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How to prove your underlying condition to get a COVID-19 vaccine and answers to other top questions

"What you’re experiencing is the natural confusion when you’re trying to do big things quickly," said M Health Fairview Dr. Tim Schacker.

Minnesota is in the middle of vaccinating the latest group of eligible people, including those with underlying medical conditions. One of the most common questions we get is - how do you prove if you have one?

We turned to the experts like M Health Fairview infectious disease physician Dr. Tim Schacker who answered that top question first.  

"If you are going through your health care system, your records will be there," said Dr. Schacker. "I know some health care systems are extending an invitation for a vaccination based on a review of the electronic medical record, so if there's a certain diagnostic code that corresponds with one of the important pre-existing conditions you're automatically put on that list."

The Minnesota Department of Health expects a majority of those vaccinations will be done within the healthcare system versus the state's mass vaccination clinics. 

"So those providers will be reaching out to their patients and getting them in for vaccination," said MDH Commissioner Jan Malcolm. 

Some of the state's conditions were adapted from conditions determined by the Centers for Disease Control and Prevention and include: 

• Active cancer • Chronic kidney disease •  COPD (chronic obstructive pulmonary disease) •  Down Syndrome •  Heart conditions (heart failure, coronary artery disease, cardiomyopathies) •  Immunocompromised (HIV, bone marrow, chronic steroids for more than 30 days, immunodeficiency disease, or taking immunosuppressive medications) •  Obesity - body mass index (BMI) greater than 30 kg/m2 •  Pregnancy •  Sickle cell disease •  Type 1 or 2 diabetes

Another eligible group is people 50 and older in multi-generational housing. But what does that mean exactly?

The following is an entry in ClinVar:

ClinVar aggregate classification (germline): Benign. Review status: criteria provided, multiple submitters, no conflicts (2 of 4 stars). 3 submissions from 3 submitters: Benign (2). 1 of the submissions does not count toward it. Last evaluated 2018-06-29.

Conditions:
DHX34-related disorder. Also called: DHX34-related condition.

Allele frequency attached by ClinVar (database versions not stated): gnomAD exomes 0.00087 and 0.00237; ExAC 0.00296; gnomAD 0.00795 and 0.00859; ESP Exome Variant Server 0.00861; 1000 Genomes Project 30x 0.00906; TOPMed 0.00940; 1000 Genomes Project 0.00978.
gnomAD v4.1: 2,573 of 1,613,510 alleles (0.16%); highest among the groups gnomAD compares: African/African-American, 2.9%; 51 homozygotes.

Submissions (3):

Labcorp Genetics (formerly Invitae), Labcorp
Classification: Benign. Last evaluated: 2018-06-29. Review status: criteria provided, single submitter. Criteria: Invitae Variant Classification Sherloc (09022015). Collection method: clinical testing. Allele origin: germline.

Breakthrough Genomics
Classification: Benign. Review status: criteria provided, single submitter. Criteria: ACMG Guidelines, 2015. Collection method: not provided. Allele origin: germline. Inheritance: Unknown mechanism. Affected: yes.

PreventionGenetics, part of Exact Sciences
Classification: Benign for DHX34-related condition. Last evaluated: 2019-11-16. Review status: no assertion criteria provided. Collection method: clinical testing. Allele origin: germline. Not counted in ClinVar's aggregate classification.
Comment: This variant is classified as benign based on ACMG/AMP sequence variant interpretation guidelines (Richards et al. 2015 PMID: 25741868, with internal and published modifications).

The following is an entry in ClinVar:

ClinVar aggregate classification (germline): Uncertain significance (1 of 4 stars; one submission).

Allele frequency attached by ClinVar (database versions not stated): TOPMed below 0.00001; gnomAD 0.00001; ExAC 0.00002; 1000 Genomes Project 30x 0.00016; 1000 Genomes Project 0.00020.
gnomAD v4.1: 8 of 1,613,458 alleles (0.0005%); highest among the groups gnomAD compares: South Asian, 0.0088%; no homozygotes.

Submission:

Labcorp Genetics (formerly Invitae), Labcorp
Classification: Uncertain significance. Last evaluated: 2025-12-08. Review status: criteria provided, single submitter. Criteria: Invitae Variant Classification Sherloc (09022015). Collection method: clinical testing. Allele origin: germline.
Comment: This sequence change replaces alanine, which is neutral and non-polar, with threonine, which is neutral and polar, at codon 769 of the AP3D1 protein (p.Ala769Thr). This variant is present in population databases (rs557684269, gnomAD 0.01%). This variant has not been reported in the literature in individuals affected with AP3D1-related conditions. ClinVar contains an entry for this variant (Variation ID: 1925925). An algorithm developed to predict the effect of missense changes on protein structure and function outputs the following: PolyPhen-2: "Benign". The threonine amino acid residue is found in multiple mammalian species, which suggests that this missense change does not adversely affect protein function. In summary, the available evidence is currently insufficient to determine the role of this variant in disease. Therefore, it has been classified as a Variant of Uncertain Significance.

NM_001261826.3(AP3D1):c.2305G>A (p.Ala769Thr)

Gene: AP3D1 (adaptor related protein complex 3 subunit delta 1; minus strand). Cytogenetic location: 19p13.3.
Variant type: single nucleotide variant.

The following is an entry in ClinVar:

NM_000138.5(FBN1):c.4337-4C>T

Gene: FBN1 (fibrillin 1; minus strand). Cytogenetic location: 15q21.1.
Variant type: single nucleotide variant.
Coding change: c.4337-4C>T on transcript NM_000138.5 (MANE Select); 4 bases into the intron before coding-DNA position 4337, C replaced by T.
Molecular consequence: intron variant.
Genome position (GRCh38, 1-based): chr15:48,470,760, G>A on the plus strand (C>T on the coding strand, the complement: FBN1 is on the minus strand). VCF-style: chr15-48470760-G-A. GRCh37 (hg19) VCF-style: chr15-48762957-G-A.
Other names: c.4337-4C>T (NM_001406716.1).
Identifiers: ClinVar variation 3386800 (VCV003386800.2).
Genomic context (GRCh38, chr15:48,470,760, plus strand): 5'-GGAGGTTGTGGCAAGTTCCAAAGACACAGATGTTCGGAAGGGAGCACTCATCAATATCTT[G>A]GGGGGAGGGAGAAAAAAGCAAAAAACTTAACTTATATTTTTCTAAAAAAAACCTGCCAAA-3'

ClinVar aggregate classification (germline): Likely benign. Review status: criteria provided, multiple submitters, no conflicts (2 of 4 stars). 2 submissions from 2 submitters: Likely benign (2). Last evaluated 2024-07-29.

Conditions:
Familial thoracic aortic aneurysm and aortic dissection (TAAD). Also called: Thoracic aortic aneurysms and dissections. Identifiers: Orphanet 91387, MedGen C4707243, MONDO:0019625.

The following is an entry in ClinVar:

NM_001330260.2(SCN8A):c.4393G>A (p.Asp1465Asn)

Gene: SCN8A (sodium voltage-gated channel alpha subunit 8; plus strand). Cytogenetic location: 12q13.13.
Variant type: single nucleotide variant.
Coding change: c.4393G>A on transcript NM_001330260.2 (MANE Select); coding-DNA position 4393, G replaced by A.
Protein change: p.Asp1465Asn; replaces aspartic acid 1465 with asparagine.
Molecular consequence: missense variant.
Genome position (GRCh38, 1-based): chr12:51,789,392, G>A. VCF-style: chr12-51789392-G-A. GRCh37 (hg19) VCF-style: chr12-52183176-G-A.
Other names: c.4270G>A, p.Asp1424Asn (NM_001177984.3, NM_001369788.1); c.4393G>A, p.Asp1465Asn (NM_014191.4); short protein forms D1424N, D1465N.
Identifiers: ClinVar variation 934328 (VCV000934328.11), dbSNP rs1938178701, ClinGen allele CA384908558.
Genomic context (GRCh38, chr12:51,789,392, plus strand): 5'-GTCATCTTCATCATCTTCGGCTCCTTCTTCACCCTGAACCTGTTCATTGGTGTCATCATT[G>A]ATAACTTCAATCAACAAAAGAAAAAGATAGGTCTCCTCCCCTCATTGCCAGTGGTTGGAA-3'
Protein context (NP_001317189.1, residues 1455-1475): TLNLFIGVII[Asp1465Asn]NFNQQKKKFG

For that we reached out to the Department of Health which defines it as three or more generations living together.

"Such as an elder, a parent and a grandchild," said MDH Infectious Disease Director Kris Ehresmann. "So it doesn't include a parent or guardian caring for a child."

And remember, there's still not enough vaccine to meet demand. MDH says its priority is to never waste it. But some viewers wondered if there is extra, can pharmacies can distribute it however they want?

"All I've heard are the stories that if there's vaccine leftover they will go find people and put it in their arms and I think that's the appropriate thing to do," said Dr. Schacker.

Another viewer asked if they should be getting other vaccines right now - in their case it was for Shingles, but the doctor's answer was across the board. 

"My advice is COVID is the pressing, urgent issue," said Dr. Schacker. "I would get the COVID vaccine, let the dust settle and then get your other vaccinations."

He's also says we're in a race against the variants and wants people to keep following public health guidelines so there isn't a setback in the progress made against COVID.

"The reality is there are variants, you know mutations to the virus that make it more infectious, and the data suggests it might make it more virulent," said Dr. Schacker. That means people would get more sick.

"We’re working as hard as we can to keep things as normal as possible and we might have to backtrack a little bit to contain this until we can get enough people vaccinated," said Dr. Schacker. 

He's encouraging people to also continue wearing masks, practice physical distancing and stay home if you're sick.

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